Convicted State Senator Can Keep Serving, For Now
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SACRAMENTO, Calif. (AP) — A state lawmaker found guilty of voter fraud and perjury this week will be allowed to keep serving until a judge enters a formal conviction, Senate President Pro Tem Darrell Steinberg said Thursday.
Sen. Roderick Wright will give up his chairmanship of the influential Governmental Organization Committee while he awaits sentencing March 12, Steinberg said.
But he will not be expelled or asked to resign from office until a final judgment is entered by the court. Steinberg said that could be delayed past March if an appeals court stays the jury’s guilty verdict while Wright appeals.
Wright was convicted by a Los Angeles County jury on Tuesday of eight counts, including perjury, false declaration of candidacy and fraudulent voting. He could face a maximum of eight years and four months in prison.
“The conviction is neither final, nor has it been entered as a judgment,” said Steinberg, D-Sacramento. “Unless and until there is a final conviction for a felony, I do not believe it is appropriate or necessary to expel Senator Wright or ask him to resign.”
Wright was excused from Thursday’s Senate floor session for personal business. A message left for Wright with his Senate office was not immediately returned. His criminal attorney, Winston Kevin McKesson, said he couldn’t comment on the Senate action, but that Wright plans to pursue all his legal remedies. Steinberg said Wright told him he plans “a vigorous appeal.”
While the Los Angeles County District Attorney’s office says the conviction would prohibit Wright from holding elected office for the rest of his life, Steinberg said the law is clear that the Senate itself determines who can serve.
Steinberg said he consulted with his fellow Democrats, Senate Minority Leader Bob Huff, R-Diamond Bar, the Legislature’s lawyers and Wright. He said Wright also asked to be removed as chairman of a subcommittee on gambling and a select committee on job creation and retention, even though he will still serve on his various committees.
Wright, a Democrat, has served in the state Assembly and Senate for more than a decade. He is termed out after 2016, but Steinberg said he expects the criminal case to be resolved before then.
Wright was convicted of fraud by professing to have moved into an Inglewood property he owned so he could run in 2008 to represent the 25th Senate District. Jurors found that Wright actually lived outside the district.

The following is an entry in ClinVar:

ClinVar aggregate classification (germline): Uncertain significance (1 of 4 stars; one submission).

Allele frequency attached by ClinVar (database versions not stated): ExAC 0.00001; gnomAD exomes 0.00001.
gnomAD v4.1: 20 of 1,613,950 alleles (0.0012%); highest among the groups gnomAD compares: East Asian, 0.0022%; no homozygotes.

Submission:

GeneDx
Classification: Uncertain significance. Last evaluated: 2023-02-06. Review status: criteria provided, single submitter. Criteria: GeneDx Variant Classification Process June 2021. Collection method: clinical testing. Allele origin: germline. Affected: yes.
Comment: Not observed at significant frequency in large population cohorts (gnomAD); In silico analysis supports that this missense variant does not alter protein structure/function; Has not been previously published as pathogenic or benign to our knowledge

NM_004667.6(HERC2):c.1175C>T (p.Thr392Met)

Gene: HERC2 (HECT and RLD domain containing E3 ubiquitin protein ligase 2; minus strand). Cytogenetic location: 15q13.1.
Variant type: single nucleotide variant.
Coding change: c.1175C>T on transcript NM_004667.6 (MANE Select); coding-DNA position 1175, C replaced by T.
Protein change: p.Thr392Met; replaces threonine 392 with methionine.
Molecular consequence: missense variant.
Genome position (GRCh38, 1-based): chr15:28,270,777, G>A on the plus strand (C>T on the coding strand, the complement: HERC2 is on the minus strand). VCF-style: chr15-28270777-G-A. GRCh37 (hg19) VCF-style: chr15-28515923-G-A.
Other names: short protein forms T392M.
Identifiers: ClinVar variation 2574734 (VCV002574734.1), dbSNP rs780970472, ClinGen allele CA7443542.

He currently represents the 35th Senate District because of redistricting.
Steinberg said he thinks the law should be clarified.
“There is a lot of ambiguity” in the current law, Steinberg said, which has led some prosecutors to file formal charges against lawmakers and others to refrain from doing so.
For example, Sacramento County prosecutors will not pursue charges against state Assemblyman Richard Pan, D-Sacramento, despite reports by The Sacramento Bee that he appeared to be living outside his district, Chief Deputy District Attorney Steve Grippi said Wednesday.
The Secretary of State’s Elections Fraud Unit examined the allegations but informed the district attorney’s office on Wednesday that it had closed its investigation and would not be seeking prosecution, Grippi told The Associated Press.
Secretary of State’s spokeswoman Nicole Winger said she could not discuss specific investigations but said the office refers cases when it finds “sufficient evidence of wrongdoing.”
Sen. Richard Roth, D-Riverside, chairman of the Senate Committee on Legislative Ethics, said Wright should be allowed to keep his office until he completes his appeal.
The decision involving Wright comes after the Senate Rules Committee stripped Sen. Ron Calderon, D-Montebello, of his committee assignments. Calderon has not been charged and denies wrongdoing, but was relieved of his duties based on a leaked FBI affidavit alleging that he accepted money in exchange for influencing legislation.
The Senate last expelled members in 1905, when four senators were ousted for malfeasance involving bribery, according to Steinberg’s office.
The Assembly has never expelled a member and considered doing so only once. That was in 1899, when an expulsion vote failed against a lawmaker named Howard E. Wright, who represented Alameda County, said Will Shuck, spokesman for the Assembly speaker. Wright had been indicted on bribery charges but was not convicted.
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